It’s Diana-mania all over again in the tabloids as papers mark the 20th anniversary of Princess Diana’s death.
The Mirror leads with a Diana pullout, four pages of revision featuring the wedding day kiss on the Buckingham Palace balcony (awwww!); Diana getting Charles’s name wrong at the altar (d’oh!); Charles mentally repeating “Must not call her Camilla” over and over (cheating, lying bastard!); and how the couple, as Marje Proops told us on July 30 1981, “could have been quite alone. It was look of love and longing” – her love for him and his longing to be Camilla’s tampon.
Too harsh on Charles, the poor lamb? Nah. The Press are all diving on the swine. The Express, with the vanishing of Madeleine McCann deemed a story no longer to be of much interest, leads with the pre-Maddy blonde Diana and news that she “saved” the Royal Family. This follows news that, when polled, most time-rich Britons who respond to YouGov polls think Charles is unfit to be King.
The Mail begins its Daily Diana by looking at a poll. This one says only a third of Britons think Charles is worth his salt and 14% think Camilla should be Queen (yeah, that many). How many think Diana was murdered is not investigated, but it might be more than the number who think Charles should put his hair in a bun and his **** in a toaster.
Over on the Sun’s cover, big news is that Diana was not in love with Dodi Fayed. This we know because Michael Gibbins, her private secretary, believes she was simply “having a lovely summer at somebody else’s expense”. Diana was freeloader? A tart? “When the summer was over, everything would have disintegrated,” says Gibbons. He then adds: “If she’d lived she would have been looking for other things – and rushing into my office saying why hadn’t I found them for her?” Although her husband Dodi might have been with her, carrying their child, little Michael Paul Burrell-Gibbins and his twin sister Fergie.
In tomorrow’s papers: why Diana loved the paparazzi.
To mark the 20th anniversary of Princess Diana’s death, we’re seen lots of photos of the funeral procession. In today’s Mail, we see the family shot of the young princes, William and Harry, their father Prince Charles, Diana’s brother Earl Spencer and the Duke of Edinburgh. The story of why the princes were walking behind their mother’s coffin seems confused.
The Mail on Sunday says: “The decision for the boys to join the cortege was not made until an eve-of-funeral family supper when their grandfather, Prince Philip, promised them: ‘If you walk, I’ll walk.”
We know this was an act of selflessness by the caring Duke because on the ITV documentary Diana: The Day Britain Cried, The Queen’s senior aide Sir Malcolm Ross, opined:
“And I understand that it was at a family supper on the Friday night in Buckingham Palace that the decision was made and Prince Philip, after some discussion, said to the boys, ‘I’ll walk if you walk’.”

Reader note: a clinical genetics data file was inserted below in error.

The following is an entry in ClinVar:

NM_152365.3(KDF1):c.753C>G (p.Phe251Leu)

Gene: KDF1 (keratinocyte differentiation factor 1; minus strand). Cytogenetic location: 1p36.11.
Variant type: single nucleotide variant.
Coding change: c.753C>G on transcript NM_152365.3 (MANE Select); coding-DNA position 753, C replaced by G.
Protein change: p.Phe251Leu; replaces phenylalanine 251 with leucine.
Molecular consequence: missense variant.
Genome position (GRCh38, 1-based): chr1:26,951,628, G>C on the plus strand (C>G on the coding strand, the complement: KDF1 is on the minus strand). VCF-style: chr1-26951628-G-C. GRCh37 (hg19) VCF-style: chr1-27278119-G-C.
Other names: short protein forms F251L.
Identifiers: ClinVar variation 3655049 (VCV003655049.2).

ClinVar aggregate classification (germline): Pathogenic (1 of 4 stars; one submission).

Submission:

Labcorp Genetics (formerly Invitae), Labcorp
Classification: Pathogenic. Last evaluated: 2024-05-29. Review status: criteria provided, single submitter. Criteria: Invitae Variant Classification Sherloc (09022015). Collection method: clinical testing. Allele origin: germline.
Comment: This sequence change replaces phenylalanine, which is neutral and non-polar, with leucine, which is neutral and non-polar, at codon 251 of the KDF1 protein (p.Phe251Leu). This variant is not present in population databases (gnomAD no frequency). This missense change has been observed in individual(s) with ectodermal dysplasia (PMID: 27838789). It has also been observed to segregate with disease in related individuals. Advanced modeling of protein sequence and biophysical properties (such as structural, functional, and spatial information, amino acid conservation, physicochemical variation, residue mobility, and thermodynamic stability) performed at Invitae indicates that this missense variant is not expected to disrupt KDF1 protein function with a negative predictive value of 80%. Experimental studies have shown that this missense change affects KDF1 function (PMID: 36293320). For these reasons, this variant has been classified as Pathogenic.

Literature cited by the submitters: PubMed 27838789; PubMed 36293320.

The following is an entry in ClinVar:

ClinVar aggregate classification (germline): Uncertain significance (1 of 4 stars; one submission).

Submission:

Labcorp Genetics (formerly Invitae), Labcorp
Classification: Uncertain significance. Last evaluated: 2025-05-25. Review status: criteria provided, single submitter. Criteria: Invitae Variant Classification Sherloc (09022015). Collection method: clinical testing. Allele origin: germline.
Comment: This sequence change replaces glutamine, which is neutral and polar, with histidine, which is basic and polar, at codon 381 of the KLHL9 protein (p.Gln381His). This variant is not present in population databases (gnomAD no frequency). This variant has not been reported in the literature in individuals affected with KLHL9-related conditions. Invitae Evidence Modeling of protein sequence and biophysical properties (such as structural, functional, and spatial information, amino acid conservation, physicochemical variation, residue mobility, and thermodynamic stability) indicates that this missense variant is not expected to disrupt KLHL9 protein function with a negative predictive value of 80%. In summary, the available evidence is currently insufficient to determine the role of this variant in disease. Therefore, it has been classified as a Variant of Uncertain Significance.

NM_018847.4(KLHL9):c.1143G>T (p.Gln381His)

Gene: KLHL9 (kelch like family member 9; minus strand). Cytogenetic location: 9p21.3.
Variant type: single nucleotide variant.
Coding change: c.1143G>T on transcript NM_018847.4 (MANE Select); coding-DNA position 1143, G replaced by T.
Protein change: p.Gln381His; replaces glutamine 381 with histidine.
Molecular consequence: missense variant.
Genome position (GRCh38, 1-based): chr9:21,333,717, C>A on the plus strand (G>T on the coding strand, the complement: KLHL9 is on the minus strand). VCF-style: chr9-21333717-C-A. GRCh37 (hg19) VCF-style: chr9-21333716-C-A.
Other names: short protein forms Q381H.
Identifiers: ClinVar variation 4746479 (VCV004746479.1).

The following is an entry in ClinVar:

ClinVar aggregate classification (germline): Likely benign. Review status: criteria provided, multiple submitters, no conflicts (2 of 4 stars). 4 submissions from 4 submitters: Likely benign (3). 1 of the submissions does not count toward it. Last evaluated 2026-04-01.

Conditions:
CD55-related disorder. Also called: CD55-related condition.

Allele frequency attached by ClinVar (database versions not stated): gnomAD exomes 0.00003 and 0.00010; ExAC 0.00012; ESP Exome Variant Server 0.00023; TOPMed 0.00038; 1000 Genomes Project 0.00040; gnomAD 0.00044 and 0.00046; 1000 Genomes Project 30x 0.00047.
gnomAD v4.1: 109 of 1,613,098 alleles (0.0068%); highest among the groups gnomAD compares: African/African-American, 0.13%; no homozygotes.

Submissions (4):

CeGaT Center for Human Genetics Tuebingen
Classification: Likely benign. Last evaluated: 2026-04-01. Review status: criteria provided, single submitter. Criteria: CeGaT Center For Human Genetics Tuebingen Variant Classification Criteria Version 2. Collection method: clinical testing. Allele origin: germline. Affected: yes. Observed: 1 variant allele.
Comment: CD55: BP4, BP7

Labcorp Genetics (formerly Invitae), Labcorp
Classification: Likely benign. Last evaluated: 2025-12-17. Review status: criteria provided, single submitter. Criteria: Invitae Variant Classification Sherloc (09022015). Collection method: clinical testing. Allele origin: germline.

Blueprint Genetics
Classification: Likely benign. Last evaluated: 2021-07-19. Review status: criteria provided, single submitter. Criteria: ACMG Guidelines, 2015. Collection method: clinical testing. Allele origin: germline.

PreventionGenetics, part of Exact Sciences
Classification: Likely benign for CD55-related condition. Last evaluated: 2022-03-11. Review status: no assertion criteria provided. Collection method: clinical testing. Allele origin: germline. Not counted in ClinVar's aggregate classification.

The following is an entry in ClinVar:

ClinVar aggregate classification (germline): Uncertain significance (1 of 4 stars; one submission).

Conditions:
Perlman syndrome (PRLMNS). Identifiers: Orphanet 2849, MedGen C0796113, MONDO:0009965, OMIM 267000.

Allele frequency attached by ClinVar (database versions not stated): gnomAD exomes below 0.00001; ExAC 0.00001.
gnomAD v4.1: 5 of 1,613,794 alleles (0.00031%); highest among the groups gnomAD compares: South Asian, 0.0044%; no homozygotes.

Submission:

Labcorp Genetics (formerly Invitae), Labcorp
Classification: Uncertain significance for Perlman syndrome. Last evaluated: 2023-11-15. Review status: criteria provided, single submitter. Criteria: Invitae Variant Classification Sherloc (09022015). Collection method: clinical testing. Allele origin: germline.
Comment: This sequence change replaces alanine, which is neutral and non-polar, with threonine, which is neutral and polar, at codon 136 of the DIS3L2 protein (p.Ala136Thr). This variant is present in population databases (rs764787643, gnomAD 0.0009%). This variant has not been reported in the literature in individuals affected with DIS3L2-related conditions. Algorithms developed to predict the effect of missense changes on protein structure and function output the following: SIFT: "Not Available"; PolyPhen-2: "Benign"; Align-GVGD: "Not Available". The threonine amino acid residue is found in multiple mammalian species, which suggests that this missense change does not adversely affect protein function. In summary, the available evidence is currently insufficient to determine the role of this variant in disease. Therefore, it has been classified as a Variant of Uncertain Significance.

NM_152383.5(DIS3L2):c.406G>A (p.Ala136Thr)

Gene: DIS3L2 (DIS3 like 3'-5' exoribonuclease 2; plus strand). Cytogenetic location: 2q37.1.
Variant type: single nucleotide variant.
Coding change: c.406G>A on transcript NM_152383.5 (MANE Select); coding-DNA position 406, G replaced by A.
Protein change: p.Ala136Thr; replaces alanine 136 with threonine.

“My mother had just died, and I had to walk a long way behind her coffin, surrounded by thousands of people watching me while millions more did on television. I don’t think any child should be asked to do that, under any circumstances. I don’t think it would happen today.”
And there’s Earl Spencer, who told the BBC is was a “very bizarre and cruel thing” for Diana’s two sons to be told to walk behind her body. He says the Palace “lied” to him, telling them the boys had wanted to walk behind the coffin, which, he says, they did not want to do.
Not that anything about Diana is new. We’ve heard it all before, sort of.
In 2015, Hello magazine reported:
When the late Princess Diana died in 1997 her sons William and Harry did not want to walk behind the coffin, but Philip thought they would regret it later and told them: “If you like, I’ll walk with you.”
In 2007, the Daily Express told its readers:
Vanity Fair also prints excerpts of The Diana Chronicles, by former magazine editor Tina Brown, which reveal how the Princess and the Duke of Edinburgh clashed before her divorce from Prince Charles.
Philip is claimed to have threatened to remove her HRH title if she failed to behave properly.
But the Princess is said to have responded by informing the Duke that her title as Lady, referring to the lineage of the Spencer family, was a lot older than his. Ms Brown also claims Philip cajoled Princes William and Harry to walk with him behind Diana’s coffin at her funeral, overruling objections from her brother Earl Spencer.
In his Diaries, Tony Blair’s spin doctor, Alistair Campbell, noted:
William believed the plan was designed to appeal to the media. Campbell writes: “William was refusing to speak to anyone and he was consumed by a total hatred of the media … I sensed the boys were holding firm, and they seemed to feel it was being done for the media and the public, not for their mother.”